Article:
Jack Watts’ weekly column is aimed at helping those who have been wounded, including those who have been abused by the church. If you are in pain—or if someone you know is in pain—you will find real comfort, wisdom, and many answers right here. Based on his book, Recovering from Religious Abuse, published by Simon & Schuster, Jack will teach you the value of working the “11 Steps to Spiritual Freedom.” Remember, recovery is a process—not a destination. The answers are simple but not always easy. Look to the Lord and allow His Spirit to heal you.
If you share your pain, you cut it in half; if you don’t, you double it—Recovery Slogan
There is nothing more difficult than hearing the voice of God, when you’ve been spiritually abused. Because someone you trusted used his or her position exploitatively, you recoiled. This is natural, especially since it was such a breach of confidence.
For most, the affront was so unexpected that the emotional damage caused by it was debilitating. As a result, not only did it make you angry but it also hampered your ability to trust other people—people you will need in your recovery.
Learning how to trust again—and actually doing it—is one of the most difficult aspects in regaining emotional health, but this is exactly what is required. Having strong men and women in your life is important. Recovery can be a lonely road, and a wise person chooses to share the burden with at least one other person.
Your loss of trust has probably extended to God as well, because in your mind, He should have intervened to prevent it. You may feel like God let you down more than your abuser. If you do, you are not alone. Most people feel this way—at least, for a while.
When you think about it rationally, you know it isn’t true, but you still feel this way. Because you do, it’s difficult to trust God again. It’s also much more difficult to follow His leading, which is definitely the road to emotional health. You must learn to trust again—both vertically and horizontally.
Trust God first because that’s your primary relationship in recovery. Then, find at least one friend to help you get back on your feet. It’s important. If you want to heal, here is what you have to do. You have to listen for God’s voice, trust it, and become open to His healing. You also have to be open and candid with another human being—one that has enough strength of character to tell you when you’re wrong. You can’t do one or the other; both are essential—just like two wheels on a bicycle.
Now, join me in praying for God to send you the right person to help:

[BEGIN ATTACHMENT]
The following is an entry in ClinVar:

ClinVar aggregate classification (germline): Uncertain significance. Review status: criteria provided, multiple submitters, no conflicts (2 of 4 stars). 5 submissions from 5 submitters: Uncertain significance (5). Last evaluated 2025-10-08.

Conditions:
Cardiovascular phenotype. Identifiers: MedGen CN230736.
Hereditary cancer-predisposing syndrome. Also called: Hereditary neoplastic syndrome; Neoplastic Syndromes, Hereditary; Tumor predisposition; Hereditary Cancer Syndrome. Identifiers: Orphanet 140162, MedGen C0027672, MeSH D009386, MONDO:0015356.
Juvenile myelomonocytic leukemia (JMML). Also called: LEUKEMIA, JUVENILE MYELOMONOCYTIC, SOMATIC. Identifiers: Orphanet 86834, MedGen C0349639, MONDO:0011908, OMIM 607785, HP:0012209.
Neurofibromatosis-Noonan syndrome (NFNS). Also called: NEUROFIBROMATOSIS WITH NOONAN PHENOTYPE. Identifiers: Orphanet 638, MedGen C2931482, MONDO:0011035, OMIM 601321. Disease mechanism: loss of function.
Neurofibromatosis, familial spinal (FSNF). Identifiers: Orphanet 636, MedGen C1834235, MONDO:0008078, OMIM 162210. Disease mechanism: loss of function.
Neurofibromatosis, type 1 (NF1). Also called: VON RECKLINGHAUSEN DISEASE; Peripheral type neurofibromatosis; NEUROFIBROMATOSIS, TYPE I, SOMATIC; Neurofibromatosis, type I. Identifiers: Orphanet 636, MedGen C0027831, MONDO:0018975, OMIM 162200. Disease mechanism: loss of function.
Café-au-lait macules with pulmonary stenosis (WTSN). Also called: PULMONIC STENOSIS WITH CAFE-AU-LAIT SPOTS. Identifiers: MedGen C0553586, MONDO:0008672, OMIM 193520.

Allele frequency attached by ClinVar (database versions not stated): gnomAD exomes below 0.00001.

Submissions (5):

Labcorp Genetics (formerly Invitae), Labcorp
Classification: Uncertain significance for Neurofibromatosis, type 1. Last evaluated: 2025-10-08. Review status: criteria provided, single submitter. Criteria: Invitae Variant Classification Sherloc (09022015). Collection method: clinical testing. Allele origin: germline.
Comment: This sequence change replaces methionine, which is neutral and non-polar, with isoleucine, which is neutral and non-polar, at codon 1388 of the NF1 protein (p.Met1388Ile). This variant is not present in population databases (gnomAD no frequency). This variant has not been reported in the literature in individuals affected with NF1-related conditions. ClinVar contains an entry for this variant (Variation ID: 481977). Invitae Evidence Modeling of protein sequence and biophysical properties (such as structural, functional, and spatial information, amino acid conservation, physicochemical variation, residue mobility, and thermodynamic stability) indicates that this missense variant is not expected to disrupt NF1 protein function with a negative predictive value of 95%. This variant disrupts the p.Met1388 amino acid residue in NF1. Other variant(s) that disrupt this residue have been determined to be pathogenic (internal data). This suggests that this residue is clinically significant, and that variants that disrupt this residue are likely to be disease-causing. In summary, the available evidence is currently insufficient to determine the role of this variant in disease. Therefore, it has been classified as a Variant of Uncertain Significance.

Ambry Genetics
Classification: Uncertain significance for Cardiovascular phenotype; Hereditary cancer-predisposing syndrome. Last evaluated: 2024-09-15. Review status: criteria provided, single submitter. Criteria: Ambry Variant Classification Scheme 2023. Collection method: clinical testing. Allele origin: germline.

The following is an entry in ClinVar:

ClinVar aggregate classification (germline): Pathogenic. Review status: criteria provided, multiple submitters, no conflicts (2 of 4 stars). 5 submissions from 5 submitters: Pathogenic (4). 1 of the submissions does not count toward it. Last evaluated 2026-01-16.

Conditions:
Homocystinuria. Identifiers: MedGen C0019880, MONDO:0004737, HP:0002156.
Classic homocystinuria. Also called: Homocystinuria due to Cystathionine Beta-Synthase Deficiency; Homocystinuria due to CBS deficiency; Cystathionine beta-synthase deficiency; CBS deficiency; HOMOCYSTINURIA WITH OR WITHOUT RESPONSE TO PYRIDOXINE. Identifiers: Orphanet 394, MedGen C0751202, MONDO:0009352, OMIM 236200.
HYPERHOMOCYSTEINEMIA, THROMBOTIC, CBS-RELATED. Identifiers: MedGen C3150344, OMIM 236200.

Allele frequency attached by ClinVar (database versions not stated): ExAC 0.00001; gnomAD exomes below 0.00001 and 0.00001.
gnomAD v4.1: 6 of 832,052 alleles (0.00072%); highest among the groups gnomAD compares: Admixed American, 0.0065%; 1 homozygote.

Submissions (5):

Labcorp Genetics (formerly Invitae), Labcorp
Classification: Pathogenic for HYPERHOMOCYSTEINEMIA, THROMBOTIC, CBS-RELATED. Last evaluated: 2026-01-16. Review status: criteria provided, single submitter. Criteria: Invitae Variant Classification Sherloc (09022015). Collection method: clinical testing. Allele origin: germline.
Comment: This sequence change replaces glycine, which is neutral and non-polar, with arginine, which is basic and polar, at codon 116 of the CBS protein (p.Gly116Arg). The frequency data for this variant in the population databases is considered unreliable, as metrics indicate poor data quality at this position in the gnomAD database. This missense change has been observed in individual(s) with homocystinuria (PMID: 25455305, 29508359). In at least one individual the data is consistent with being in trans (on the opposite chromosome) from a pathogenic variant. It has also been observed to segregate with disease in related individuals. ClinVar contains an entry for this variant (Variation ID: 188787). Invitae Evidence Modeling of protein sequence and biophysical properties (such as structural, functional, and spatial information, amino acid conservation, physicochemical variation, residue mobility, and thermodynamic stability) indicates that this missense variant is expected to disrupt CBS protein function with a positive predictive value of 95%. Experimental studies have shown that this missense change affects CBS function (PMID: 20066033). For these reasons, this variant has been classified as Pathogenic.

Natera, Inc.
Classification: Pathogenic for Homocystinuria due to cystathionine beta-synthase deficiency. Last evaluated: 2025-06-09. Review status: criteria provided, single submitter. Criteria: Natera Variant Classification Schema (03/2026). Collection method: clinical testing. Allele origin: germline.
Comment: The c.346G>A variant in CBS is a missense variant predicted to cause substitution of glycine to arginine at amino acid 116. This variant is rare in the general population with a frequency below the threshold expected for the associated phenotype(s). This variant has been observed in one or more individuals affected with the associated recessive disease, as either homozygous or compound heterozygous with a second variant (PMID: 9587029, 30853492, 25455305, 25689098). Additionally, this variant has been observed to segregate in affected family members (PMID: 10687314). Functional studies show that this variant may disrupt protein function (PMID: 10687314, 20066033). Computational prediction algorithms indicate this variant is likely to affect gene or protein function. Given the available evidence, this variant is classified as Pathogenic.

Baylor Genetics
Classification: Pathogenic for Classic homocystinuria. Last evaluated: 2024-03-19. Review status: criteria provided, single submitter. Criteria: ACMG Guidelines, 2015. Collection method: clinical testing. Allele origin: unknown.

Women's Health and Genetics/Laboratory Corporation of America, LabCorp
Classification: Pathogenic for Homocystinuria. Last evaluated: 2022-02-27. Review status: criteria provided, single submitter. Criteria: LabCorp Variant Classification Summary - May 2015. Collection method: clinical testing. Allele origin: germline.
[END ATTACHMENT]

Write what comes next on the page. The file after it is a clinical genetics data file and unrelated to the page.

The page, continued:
Now that I have spelled out
The exact nature of my behavior,
And have written it down,
I feel so naked and completely vulnerable.
Just reviewing it gives me a feeling of relief,
But I also feel insecure and so ashamed.
Now that I have brought to light
My deepest, most intimate secrets,
I’m exposed and fear rejection or ridicule.
Perhaps I will even be mocked by my confidant—
By the person I’ve chosen to trust—
Just like I have been by those who abused me.
I know this is not a realistic fear,
But just the thought of it
Creates apprehension and foreboding.
I know You will forgive my self-defeating behavior,
But humans are rarely as generous as You.
Please prepare the heart of my friend—
The one I have chosen to be my confessor.
When I expose myself completely, hiding nothing,
I pray that Your love and acceptance will be
What I experience and not the condemnation
Of someone who is self-righteous—someone who
Cannot understand or accept me, just as I am.
Father, I have already worked so hard and come so far.
Help me continue to be vulnerable and forthright,
Which I know is Your will for me.
Stand with me, Lord, so that I can
Boldly state the exact nature of my heart,
With humility, casting aside any sense of timidity.
Heal me in all of the broken places, Father,
And relieve the burden of guilt I have been
Carrying with me for all these years.
Free me to walk into the future unshackled by the past,
Free to become the person You created me to be.
In Christ’s Name I pray,
Refer to Step 8: I will share my experience and my own wrongdoing with a trusted friend, confessing the exact state of my heart.
Brethren, even if a man is caught in any trespass, you who are spiritual, restore such a one in a spirit of gentleness, looking to yourself, lest you too be tempted. Bear one another’s burdens, and thus fulfill the law of Christ. (Galatians 6:1-2)
How great is Thy goodness, which Thou hast stored up for those who fear Thee, which Thou hast wrought for those who take refuge in Thee, before the sons of men! Thou dost hide them in the secret place of Thy presence from the conspiracies of man; Thou dost keep them secretly in a shelter from the strife of tongues. (Psalm 31:19-20)
To see more on recovery, check out The 11 Steps to Recover from Religious Abuse.